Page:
The editor of the Advocate suggested in a signed editorial that the public schools are not teaching that the U.S. is a Christian nation in order to be "progressive" or politically correct. His opinion supports the distrustful attitude toward public schools expressed in the goal statement of the Vacation Liberty School.
After the Good News Journal published an article titled, "Prayer That Birthed a Nation," which claimed that delegates to the Constitutional Convention began each session with "prayer for God's guidance and wisdom," I wrote to the managing editor and publisher explaining that Benjamin Franklin's motion to begin each session with prayer was not adopted.
No correction or apology to readers was ever issued. Interestingly, the publisher had previously written in a brief editorial statement that, "Truth is hidden in scandals, bad media and lies." Remember, this is a self-described Judeo-Christian newspaper!
I wrote to a reporter asking that the Sun give more attention to the American majority viewpoint than to a small minority of anti-abortion extremists. That informal note was published as a letter to the editor, and then a personal attack on me was published in response.
The author of the letter said that I write articles about atheism and spew an anti-God secular agenda. He wondered why people like me choose to live in Georgetown, where God, family and country still have deep roots.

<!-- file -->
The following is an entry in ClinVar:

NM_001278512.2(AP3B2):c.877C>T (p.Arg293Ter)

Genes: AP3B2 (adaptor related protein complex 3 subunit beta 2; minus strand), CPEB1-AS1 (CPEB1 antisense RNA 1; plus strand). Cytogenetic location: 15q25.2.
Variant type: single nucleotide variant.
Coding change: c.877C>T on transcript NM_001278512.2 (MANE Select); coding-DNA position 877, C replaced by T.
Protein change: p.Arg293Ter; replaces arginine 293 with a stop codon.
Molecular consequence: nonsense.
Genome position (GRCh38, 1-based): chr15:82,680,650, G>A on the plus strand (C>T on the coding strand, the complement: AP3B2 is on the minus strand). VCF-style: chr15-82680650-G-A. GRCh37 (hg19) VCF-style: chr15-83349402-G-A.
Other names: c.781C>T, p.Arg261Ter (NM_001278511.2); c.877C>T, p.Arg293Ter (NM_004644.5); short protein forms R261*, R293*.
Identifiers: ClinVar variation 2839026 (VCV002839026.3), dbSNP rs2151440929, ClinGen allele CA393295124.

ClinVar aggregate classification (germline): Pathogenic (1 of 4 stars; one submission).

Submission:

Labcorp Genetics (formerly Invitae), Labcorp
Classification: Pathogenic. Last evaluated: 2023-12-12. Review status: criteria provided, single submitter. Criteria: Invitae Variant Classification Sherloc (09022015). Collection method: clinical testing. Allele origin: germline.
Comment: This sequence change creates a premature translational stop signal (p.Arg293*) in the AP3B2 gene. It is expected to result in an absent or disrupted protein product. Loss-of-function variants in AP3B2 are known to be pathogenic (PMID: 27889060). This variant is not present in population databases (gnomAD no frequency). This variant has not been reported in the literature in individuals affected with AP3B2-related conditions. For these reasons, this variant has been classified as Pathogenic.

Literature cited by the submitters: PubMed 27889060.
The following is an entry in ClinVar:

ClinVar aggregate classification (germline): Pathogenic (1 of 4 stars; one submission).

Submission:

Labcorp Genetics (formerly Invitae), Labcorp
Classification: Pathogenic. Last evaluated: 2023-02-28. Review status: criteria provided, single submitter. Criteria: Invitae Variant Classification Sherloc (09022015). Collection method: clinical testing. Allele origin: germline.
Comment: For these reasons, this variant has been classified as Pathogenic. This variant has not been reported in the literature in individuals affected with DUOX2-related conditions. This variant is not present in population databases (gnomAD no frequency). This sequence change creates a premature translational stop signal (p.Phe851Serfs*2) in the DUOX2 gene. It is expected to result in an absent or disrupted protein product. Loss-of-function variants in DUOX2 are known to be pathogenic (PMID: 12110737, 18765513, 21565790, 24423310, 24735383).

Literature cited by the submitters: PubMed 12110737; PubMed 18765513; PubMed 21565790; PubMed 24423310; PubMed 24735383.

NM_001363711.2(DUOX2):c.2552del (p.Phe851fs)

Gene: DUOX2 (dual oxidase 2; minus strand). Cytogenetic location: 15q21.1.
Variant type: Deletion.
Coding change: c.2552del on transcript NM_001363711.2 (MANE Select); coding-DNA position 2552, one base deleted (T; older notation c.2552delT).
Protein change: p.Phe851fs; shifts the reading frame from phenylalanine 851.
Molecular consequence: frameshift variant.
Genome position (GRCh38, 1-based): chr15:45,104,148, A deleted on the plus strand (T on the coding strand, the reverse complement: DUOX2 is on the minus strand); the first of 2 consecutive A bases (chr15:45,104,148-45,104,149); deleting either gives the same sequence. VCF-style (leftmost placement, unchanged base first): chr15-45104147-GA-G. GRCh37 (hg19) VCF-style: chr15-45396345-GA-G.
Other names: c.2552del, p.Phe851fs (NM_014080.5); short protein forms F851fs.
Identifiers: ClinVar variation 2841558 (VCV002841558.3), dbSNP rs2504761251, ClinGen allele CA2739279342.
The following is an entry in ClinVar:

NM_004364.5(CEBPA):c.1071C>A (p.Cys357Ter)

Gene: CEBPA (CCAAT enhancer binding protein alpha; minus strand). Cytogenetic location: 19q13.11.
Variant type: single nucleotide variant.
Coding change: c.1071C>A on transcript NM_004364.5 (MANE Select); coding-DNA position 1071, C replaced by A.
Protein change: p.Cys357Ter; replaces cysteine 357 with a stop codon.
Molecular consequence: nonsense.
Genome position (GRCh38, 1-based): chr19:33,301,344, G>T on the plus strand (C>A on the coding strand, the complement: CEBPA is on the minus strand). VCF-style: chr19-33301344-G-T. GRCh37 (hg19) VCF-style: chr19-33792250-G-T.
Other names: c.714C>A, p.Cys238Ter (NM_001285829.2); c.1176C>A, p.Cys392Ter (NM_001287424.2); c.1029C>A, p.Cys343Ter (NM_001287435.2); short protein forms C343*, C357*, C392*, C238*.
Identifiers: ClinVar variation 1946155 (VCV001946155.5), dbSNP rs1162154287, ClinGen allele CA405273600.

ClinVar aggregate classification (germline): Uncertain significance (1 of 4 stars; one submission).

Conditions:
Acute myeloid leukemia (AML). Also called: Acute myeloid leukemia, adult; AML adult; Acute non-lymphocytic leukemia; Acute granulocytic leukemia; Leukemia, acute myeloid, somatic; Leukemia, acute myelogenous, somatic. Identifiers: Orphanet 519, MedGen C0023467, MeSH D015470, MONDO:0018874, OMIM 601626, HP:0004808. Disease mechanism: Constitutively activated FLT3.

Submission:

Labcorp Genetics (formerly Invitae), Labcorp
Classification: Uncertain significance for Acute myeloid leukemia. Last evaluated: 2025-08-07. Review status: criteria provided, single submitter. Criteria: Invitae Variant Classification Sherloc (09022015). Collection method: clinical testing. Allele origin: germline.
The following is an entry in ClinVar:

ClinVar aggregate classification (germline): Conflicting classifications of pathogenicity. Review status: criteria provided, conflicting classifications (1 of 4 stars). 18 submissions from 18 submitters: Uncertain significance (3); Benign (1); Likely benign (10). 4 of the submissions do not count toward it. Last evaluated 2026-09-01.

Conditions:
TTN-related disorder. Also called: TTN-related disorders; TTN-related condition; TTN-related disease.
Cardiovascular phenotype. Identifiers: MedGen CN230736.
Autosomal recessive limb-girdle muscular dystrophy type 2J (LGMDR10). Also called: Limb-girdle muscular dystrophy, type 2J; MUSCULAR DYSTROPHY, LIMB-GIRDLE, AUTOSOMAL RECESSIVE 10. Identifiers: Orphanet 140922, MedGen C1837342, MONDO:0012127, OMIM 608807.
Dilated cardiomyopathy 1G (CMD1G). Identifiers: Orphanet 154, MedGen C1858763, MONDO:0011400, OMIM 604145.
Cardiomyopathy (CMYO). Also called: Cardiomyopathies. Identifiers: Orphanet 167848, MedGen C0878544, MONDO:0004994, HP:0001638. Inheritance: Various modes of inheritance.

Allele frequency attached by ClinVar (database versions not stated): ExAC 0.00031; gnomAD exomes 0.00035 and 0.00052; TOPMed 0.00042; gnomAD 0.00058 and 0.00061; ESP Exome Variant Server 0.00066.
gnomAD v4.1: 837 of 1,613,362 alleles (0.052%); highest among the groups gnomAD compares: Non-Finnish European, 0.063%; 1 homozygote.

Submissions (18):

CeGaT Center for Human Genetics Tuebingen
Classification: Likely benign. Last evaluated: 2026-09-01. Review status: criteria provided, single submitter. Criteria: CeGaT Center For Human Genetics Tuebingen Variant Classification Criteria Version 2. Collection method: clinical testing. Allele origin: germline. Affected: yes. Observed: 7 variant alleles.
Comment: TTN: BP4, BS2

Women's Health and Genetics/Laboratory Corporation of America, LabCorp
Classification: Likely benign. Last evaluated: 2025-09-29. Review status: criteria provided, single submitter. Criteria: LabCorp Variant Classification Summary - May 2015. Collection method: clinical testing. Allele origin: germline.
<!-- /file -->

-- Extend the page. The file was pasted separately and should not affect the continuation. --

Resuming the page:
My reply, which summarized what the bible actually says (and doesn't say) about abortion, was finally published six weeks later after I pressed an argument based on journalistic ethical responsibility.
Within a month of publication of my letter, the editorial assistant who initiated the episode lost his position and one month later the managing editor left the Sun. A cause and effect inference would not be unreasonable because the cautious publisher carefully avoids the abortion controversy.
I also wrote a letter to the editor of the Advocate responding to the false assertion that the bible prohibits abortion. The confused author based her claim entirely on the pronouncement that "God knew us when we were still in our mother's womb." Like several other passages that refer to the womb, this verse does not condemn or prohibit abortion.
My letter, which explained that there is no biblical basis for the assault on women's reproductive rights, was not published. The Advocate does not tolerate any opinions that contradict fundamentalist Christian dogma.
The Georgetown Life Chain conducts an annual street-side demonstration where 100 activists hold signs such as "Abortion kills children" (which is not true) and pray for the end of abortion. Some people driving by honk their support. From this evidence, the local organizer concluded, "Georgetown is pro-life."
An anti-abortion operation called the Heidi Group, with the demonstrably false motto "God Loves the Unborn," alleged that comprehensive sexuality education programs in the schools encourage teen sexual activity, illustrating the confused ideas that permeate the anti-abortion movement.